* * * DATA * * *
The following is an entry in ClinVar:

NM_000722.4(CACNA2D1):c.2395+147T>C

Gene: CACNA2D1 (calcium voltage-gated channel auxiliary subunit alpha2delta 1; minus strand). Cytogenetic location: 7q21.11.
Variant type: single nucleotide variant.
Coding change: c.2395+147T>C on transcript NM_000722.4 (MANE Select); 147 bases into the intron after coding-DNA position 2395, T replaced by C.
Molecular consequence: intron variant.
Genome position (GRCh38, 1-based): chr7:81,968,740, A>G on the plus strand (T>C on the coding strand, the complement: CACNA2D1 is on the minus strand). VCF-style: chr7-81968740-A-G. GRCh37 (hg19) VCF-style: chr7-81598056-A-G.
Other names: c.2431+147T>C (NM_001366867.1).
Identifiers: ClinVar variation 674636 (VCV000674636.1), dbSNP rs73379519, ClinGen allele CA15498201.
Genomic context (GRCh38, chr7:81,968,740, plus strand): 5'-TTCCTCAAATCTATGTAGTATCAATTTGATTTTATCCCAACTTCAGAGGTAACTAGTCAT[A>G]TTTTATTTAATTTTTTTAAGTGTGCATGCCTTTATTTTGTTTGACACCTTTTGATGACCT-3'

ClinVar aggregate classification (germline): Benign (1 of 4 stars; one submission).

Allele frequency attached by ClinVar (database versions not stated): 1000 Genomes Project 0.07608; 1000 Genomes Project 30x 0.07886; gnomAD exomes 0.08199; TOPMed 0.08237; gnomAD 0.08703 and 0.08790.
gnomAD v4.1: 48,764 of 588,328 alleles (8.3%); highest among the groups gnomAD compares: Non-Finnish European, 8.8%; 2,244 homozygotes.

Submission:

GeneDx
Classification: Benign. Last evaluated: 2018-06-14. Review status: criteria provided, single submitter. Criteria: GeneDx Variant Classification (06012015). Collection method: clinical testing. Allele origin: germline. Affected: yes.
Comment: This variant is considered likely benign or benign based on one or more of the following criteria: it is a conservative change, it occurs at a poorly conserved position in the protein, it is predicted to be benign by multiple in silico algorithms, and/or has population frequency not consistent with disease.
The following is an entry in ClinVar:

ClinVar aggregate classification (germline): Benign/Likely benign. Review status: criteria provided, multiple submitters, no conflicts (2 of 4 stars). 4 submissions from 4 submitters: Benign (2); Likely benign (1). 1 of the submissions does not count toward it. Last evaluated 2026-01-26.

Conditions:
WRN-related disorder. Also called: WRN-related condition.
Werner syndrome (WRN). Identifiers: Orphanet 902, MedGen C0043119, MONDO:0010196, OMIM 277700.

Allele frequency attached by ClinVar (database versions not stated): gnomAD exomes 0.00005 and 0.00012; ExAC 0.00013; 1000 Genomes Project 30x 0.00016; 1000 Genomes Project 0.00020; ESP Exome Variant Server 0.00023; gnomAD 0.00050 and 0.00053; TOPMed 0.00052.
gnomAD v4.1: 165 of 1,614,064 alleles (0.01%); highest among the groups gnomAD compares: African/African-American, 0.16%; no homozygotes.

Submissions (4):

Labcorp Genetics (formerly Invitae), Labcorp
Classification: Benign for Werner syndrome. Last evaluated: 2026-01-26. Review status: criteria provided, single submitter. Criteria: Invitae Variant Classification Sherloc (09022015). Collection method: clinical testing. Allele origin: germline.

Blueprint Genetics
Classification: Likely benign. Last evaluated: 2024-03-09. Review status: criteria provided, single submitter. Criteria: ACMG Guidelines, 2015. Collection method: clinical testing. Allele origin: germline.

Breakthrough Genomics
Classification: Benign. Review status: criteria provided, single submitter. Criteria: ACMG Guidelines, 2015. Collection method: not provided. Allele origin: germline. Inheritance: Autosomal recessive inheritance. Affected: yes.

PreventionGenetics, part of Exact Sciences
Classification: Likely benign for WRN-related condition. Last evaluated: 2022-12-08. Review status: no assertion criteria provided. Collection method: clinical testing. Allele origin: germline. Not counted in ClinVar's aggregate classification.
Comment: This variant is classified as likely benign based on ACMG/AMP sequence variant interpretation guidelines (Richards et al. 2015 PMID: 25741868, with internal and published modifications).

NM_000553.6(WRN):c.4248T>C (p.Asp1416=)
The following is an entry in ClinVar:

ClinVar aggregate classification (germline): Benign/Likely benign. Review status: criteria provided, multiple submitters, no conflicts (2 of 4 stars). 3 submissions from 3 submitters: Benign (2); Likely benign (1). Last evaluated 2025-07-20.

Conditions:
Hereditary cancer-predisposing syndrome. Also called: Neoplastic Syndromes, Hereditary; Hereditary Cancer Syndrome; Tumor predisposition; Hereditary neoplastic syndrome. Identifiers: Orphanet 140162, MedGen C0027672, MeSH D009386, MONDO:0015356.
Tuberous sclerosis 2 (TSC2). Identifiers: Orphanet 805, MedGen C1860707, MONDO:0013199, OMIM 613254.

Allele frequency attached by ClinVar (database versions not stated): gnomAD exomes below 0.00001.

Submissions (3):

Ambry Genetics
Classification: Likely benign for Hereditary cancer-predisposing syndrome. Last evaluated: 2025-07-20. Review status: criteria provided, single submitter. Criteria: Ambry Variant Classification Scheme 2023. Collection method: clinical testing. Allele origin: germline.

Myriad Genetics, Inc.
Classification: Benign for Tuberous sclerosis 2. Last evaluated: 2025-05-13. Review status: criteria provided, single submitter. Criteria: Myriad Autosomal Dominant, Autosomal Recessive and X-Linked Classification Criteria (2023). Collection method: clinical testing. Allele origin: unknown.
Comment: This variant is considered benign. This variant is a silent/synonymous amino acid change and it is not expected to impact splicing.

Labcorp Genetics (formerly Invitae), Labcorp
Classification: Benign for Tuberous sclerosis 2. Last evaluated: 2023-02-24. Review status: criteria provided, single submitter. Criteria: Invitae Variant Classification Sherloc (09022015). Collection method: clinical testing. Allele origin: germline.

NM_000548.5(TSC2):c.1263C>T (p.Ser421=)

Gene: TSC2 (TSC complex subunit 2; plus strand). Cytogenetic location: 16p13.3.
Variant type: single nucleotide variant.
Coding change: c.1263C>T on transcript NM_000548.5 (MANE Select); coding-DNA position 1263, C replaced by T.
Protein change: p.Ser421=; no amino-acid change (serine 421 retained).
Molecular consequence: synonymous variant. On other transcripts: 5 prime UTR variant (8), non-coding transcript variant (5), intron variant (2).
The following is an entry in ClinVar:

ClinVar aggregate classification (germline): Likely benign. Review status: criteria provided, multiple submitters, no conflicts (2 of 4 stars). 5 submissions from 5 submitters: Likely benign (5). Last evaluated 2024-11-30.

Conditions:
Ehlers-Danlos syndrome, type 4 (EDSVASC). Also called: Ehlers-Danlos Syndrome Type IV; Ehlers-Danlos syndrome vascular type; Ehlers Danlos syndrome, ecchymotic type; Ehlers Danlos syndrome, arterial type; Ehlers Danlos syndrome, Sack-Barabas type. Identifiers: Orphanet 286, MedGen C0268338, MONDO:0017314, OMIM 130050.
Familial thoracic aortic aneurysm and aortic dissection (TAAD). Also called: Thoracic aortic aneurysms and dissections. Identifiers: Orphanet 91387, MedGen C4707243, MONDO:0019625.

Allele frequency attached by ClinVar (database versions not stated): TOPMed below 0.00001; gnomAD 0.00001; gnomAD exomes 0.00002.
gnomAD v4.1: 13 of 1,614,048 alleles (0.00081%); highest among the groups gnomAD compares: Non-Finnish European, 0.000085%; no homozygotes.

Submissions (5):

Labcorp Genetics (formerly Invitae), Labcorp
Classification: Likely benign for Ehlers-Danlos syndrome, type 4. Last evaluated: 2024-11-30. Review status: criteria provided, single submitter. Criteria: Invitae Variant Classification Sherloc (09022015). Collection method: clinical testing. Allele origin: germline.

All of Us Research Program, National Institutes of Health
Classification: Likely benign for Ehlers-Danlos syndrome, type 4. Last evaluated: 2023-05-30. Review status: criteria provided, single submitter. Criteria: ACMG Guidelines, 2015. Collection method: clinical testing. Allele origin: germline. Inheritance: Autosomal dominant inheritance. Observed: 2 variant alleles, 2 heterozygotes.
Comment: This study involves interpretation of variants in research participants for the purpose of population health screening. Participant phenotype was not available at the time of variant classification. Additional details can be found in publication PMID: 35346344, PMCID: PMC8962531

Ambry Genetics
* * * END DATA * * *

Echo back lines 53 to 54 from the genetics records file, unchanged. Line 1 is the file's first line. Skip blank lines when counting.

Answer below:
Coding change: c.1263C>T on transcript NM_000548.5 (MANE Select); coding-DNA position 1263, C replaced by T.
Protein change: p.Ser421=; no amino-acid change (serine 421 retained).